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Vision & Learning

Learning more efficient ways to perform visually

Most people who visit an Optometrist/ Optician know that any eye health problems will be detected and that glasses or contact lenses will be prescribed as required.

This picture is incomplete because there are some visual conditions that can be managed by behavioural optometry and optometric vision therapy. This approach enables an individual to learn more efficient ways to perform visually. Remember! We look through our eyes but we see with our brain to process what we see.

You can benefit from this approach if:- You can benefit from this approach if:-

  • You want to improve your overall visual performance
  • You think your reading can be improved
  • You have a medical condition which impacts your visual skills (Headaches, migraine, stroke, brain injury etc.)
  • You suffer with motion sickness or visual disturbance when travelling (speed, orientation in space)
  • Keeping up in a visually active world

Optometric vision therapy involves a series of sessions at our practice, supported by exercises at home. Visual exercises together with lenses, prisms, optical devices and computer software/ games are just some of the ways through which we encourage use of vision more effectively. The specific materials are less important than the feedback provided to our patients to enable change. Visual skills need to be developed until they become automatic and are subconsciously integrated with the other skills.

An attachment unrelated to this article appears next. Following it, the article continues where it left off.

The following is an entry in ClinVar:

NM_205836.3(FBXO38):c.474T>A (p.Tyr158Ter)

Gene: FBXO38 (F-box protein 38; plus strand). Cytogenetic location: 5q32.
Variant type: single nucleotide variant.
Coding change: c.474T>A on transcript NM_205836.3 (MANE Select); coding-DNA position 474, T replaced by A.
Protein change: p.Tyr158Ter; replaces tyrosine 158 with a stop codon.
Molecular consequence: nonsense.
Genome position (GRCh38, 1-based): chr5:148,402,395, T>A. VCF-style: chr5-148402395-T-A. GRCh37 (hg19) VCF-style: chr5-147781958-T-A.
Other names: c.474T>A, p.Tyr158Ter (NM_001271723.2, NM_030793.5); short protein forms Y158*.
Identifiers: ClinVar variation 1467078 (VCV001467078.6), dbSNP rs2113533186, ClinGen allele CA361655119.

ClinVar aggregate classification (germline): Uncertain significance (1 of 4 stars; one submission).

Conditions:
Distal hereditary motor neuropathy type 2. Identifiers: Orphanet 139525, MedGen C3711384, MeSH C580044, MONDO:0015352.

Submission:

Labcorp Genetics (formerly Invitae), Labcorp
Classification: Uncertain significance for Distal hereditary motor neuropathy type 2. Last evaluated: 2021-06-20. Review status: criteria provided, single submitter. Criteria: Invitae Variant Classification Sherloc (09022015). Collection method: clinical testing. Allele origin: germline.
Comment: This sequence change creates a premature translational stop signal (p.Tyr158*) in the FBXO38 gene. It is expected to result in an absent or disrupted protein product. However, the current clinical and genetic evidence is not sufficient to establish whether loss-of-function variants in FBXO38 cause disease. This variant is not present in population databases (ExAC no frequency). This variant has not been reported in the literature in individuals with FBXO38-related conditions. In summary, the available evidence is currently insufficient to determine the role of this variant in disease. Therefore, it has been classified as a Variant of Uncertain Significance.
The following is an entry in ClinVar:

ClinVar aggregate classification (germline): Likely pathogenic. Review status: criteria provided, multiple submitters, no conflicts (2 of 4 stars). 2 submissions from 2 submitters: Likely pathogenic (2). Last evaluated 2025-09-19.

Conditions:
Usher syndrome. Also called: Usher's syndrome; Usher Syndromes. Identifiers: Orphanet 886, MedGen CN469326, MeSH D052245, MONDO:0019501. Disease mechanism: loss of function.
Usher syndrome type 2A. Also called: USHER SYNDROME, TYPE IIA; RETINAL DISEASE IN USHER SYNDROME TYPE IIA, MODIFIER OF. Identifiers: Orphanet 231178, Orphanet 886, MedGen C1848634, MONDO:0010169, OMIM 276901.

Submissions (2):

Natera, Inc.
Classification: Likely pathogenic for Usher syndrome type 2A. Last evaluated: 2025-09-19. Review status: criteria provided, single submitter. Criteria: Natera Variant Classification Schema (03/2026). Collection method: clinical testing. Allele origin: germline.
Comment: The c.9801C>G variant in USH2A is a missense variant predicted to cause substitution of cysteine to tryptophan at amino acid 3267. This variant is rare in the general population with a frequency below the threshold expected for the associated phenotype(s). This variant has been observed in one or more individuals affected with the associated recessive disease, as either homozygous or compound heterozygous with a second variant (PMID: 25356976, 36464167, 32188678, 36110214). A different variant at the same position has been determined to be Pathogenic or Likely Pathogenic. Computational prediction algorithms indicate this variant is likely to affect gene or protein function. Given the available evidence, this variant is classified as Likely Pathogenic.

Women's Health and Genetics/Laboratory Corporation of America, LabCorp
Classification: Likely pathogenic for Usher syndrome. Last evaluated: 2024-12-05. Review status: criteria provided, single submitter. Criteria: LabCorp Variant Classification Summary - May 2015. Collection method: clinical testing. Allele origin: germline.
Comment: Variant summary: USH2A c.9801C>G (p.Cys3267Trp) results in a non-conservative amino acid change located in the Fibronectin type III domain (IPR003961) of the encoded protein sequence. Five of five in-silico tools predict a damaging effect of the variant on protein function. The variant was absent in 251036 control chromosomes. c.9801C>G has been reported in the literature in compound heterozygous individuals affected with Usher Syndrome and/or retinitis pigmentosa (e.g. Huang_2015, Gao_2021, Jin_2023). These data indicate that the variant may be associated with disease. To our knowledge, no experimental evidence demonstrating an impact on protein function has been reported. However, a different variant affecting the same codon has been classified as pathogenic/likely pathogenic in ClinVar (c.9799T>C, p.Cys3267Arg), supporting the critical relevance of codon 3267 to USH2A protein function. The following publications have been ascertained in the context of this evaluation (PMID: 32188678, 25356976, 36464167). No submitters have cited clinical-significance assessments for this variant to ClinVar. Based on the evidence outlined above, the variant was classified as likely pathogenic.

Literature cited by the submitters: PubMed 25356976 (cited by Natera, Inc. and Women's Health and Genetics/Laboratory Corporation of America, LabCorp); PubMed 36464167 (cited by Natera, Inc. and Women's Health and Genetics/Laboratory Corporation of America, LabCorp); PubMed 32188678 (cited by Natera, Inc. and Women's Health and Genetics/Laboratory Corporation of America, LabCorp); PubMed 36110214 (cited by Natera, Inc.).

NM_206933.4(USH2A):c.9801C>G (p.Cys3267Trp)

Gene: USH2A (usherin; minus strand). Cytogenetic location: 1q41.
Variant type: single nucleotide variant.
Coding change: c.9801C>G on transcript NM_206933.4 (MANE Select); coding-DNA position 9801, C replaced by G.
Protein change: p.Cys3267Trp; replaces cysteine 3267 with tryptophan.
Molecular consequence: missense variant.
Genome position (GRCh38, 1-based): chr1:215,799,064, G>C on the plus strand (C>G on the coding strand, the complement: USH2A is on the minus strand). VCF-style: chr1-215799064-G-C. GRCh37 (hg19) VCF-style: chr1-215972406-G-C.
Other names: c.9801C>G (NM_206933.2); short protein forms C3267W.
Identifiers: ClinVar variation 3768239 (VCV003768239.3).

The benefits of optometric vision therapy or behavioural optometry, which include improved visual information processing and the ability to sustain visual function over time, are as applicable to the child in the classroom as they are to the adult using a computer or reading a book/ kindle. Without efficient visual skills the act of reading can be frustrating. Some of the common symptoms relieved through vision therapy include eye strain, visually induced headaches, inability to concentrate when doing visual tasks and errors such as loss of place or letter reversals.

More often, individuals have no recognized symptoms due to their avoidance of visually demanding tasks or an adaptation that decreases their performance. Optometric vision therapy or behavioural optometry also facilitates appropriate visual development and serves as a component of the multi-disciplinary effort following stroke or head injury.

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